'God is community,' Manuel José Macário do Jesus Clemente; Lisbon, Portugal

Each year Portugal’s leading newspaper, Expresso, hands out the Pessoa Prize—“the Person”—to a figure in Portuguese society who has contributed most to the culture. It’s the nation’s most important cultural award. Its recipients are writers, artists, musicians, physicists, architects. And, as of 2009, priests:  Manuel José Macário do Jesus Clemente, 66, then Bishop of Oporto in the North of Portugal, now the Patriarch of Lisbon (and as of Saturday a Cardinal), won the Person for his work as a historian and his civic involvement. The jury praised his “humanistic stance in favor of dialogue and tolerance,” and called him “an ethical reference for all of Portuguese society."

His episcopal motto In Lumine Tuo, “In Your Light,” Dom Manuel has made a career of shedding light on the relationship between faith and culture in Portugal. A PhD in Historical Theology, he is the author of dozens of books and articles and a well regarded professor. He’s also been very involved in social communications. He was the first Portuguese bishop to ever use YouTube for his Christmas message. He’s served as the President of the Portuguese bishops’ Episcopal Commission of Culture and Communications from 2005-2011 and as of 2011 is on the Pontifical Council for Social Communications.


In 2010 after the dominoes from the Greek economic crisis left Portugal also unable to pay its debts, Dom Manuel called on the church to show charity toward the many in need. God is “waiting for us in the poverty of others,” he said in his 2013 Christmas homily.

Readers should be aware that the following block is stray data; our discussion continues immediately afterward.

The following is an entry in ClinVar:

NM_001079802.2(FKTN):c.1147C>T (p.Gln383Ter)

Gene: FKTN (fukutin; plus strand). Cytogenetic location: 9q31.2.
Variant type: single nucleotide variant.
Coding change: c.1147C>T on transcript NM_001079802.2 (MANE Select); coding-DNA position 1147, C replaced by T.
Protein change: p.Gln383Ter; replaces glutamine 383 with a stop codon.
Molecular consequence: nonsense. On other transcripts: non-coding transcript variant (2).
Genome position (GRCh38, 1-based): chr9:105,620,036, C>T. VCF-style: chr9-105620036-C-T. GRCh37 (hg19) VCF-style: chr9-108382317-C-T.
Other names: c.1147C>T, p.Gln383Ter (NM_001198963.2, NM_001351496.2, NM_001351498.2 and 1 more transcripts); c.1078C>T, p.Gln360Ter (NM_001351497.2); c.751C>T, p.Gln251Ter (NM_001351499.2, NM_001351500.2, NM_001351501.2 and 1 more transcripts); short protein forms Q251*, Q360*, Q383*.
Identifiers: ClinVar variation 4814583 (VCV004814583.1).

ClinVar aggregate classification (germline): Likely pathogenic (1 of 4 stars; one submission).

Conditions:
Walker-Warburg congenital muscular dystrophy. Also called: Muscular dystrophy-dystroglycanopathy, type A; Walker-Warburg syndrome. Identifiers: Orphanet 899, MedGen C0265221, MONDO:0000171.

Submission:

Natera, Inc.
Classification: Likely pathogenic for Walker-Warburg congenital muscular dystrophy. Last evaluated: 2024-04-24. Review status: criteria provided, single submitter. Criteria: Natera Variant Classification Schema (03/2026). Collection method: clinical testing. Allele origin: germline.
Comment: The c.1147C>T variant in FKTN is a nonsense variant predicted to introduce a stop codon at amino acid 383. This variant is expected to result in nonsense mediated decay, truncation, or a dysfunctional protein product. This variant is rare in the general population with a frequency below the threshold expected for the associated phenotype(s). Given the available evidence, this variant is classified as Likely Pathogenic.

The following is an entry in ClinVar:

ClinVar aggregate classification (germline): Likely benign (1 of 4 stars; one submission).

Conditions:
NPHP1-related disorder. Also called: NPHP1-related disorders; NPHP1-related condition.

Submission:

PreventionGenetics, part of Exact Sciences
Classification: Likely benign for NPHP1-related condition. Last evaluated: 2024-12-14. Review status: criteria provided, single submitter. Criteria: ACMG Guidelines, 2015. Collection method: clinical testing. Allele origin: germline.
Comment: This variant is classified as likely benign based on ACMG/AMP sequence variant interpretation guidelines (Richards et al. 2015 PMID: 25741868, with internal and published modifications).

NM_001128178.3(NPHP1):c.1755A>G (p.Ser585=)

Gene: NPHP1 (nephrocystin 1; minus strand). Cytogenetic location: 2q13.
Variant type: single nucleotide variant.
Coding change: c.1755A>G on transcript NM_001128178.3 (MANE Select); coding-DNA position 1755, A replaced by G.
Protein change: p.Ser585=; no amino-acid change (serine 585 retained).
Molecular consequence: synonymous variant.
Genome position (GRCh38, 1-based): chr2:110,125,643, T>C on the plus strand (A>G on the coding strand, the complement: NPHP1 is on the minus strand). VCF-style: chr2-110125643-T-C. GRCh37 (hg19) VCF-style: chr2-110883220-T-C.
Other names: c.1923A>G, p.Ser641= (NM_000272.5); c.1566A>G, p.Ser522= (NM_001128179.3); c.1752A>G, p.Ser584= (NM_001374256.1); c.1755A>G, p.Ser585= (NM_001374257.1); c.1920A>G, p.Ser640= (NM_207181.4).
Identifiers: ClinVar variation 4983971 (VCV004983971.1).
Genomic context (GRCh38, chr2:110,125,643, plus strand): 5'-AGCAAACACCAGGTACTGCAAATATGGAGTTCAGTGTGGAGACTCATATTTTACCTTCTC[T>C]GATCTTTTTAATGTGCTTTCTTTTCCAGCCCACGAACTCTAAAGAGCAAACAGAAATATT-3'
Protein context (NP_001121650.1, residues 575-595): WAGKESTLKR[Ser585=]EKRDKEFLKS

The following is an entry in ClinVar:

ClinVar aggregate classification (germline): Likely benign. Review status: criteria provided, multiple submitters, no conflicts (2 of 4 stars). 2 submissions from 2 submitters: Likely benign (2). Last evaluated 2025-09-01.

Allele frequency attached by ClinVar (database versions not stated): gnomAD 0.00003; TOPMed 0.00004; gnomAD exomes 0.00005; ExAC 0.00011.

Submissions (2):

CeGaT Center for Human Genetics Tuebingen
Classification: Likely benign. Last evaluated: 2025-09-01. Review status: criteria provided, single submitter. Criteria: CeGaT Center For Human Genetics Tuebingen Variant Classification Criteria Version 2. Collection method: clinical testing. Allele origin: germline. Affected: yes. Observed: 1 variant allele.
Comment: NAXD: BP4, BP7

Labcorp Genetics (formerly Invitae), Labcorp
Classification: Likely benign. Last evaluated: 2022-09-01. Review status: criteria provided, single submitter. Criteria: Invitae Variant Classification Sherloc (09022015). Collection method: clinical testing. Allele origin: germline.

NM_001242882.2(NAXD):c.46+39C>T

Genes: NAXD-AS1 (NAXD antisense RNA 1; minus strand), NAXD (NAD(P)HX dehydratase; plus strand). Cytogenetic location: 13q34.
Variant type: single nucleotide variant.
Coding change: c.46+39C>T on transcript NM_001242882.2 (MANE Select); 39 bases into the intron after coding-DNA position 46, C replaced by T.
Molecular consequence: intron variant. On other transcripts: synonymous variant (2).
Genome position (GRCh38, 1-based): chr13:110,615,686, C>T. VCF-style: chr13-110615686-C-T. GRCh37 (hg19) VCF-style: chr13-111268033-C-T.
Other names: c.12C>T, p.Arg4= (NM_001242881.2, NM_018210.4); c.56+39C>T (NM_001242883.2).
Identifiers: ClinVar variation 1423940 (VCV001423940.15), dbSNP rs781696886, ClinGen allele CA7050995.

He showed an equal willingness to challenge the state—saying the levels of unemployment were far greater than being reported—and people rioting, saying violence “merely undermines and weakens every cause and never resolves any issues.”

The diocese of Lisbon dates back from the 4th century. Lisbon itself, known as “The White City” for the way its soft sunshine makes the buildings glow, is one of the oldest cities in the world, and the oldest in Western Europe, older than Rome by four hundred years. The country is over 80 percent Catholic (and the Patriarchate the same); but on average only 20 percent attend Mass regularly.

How do you feel about being named cardinal?
I feel the natural openness of a person who has been saying “yes” for so many years, with a deeper understanding of my own frailty and the power of God's grace. I believe there is no other way to dwell in peace.

What do you hope for the church today?
What the church expects of us all: that we may serve God by reaching out to real people who come to us for help or that we seek to help, for there is no other way to encounter God. Pope Francis is extremely captivating in this regard, with his attentive care to all and everyone, a beautiful picture of Christ the Shepherd.

What is one message you feel the church should be offering to today’s world?
The Gospel as it is, its words and spirit, without gloss or hesitations.